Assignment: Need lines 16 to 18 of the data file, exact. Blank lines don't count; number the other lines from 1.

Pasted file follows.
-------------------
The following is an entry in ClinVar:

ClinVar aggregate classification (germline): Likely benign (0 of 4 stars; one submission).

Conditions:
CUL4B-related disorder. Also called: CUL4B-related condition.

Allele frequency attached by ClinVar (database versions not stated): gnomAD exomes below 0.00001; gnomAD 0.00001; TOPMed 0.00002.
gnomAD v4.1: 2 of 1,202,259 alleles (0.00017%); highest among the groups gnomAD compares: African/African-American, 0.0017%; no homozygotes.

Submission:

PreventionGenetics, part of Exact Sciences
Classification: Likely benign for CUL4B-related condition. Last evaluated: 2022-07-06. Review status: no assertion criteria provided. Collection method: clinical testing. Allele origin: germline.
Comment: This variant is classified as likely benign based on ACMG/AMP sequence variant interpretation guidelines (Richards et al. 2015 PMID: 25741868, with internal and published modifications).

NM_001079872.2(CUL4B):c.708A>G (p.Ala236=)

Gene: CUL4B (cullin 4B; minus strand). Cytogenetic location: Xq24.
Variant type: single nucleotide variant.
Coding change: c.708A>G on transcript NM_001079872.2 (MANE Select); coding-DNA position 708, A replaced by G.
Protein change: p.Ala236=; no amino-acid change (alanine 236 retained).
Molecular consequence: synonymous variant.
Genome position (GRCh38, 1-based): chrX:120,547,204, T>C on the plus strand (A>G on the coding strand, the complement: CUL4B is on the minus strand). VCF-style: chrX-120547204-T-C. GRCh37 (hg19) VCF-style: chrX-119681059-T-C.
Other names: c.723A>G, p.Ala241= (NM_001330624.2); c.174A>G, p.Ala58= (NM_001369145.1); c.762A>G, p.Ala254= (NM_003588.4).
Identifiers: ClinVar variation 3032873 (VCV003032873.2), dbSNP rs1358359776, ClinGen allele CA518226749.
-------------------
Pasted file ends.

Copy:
Molecular consequence: synonymous variant.
Genome position (GRCh38, 1-based): chrX:120,547,204, T>C on the plus strand (A>G on the coding strand, the complement: CUL4B is on the minus strand). VCF-style: chrX-120547204-T-C. GRCh37 (hg19) VCF-style: chrX-119681059-T-C.
Other names: c.723A>G, p.Ala241= (NM_001330624.2); c.174A>G, p.Ala58= (NM_001369145.1); c.762A>G, p.Ala254= (NM_003588.4).